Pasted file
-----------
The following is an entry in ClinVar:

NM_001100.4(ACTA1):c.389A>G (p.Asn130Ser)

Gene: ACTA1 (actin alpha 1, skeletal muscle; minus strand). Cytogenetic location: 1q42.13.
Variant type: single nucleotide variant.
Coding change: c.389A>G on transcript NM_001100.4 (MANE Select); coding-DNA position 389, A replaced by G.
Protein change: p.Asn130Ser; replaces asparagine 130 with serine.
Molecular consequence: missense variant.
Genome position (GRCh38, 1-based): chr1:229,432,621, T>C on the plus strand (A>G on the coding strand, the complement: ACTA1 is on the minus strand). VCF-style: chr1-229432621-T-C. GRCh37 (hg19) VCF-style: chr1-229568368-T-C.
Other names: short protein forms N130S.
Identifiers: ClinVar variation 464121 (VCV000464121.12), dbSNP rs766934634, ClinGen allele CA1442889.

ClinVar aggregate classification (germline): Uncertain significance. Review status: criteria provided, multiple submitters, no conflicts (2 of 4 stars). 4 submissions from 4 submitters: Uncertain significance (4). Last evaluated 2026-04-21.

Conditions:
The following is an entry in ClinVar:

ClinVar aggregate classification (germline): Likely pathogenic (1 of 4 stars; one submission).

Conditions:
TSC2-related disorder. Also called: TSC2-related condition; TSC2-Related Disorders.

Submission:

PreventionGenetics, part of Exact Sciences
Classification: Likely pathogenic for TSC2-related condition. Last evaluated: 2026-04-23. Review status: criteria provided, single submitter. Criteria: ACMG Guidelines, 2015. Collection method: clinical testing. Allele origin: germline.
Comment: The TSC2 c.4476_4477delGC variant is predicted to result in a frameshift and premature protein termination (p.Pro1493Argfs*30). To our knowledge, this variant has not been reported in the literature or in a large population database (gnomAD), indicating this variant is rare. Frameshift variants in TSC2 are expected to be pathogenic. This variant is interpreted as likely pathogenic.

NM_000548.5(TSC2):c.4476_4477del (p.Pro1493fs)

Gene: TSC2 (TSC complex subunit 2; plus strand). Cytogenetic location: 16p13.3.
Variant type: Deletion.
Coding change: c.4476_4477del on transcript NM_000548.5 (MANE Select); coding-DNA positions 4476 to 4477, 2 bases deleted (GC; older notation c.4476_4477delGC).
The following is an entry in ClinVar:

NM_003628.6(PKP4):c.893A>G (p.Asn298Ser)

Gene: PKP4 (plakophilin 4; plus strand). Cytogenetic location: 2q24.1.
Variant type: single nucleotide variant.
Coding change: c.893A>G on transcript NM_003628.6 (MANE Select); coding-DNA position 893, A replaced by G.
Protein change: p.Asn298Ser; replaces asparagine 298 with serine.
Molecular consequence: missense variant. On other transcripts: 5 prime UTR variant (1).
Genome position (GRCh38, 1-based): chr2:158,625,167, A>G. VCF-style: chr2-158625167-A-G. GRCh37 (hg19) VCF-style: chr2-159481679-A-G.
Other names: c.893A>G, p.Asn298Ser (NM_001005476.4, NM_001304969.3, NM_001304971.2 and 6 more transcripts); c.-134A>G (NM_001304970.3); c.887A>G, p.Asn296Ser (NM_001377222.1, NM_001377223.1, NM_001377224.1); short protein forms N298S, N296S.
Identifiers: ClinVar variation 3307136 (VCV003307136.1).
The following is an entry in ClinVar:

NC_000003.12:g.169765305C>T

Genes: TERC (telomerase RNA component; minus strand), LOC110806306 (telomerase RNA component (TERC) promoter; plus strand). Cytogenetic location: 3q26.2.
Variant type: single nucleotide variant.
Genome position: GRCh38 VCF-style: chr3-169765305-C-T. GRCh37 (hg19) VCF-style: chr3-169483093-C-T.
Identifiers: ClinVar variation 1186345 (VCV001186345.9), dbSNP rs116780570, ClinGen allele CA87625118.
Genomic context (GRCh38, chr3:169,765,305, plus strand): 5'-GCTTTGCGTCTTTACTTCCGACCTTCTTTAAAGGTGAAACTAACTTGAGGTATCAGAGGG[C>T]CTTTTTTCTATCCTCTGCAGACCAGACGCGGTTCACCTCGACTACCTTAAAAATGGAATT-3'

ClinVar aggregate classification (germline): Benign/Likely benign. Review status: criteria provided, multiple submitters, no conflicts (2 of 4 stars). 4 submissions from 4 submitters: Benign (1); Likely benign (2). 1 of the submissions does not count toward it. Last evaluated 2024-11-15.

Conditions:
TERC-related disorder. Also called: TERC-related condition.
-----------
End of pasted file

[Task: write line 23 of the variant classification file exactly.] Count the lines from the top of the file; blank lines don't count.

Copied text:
Variant type: Deletion.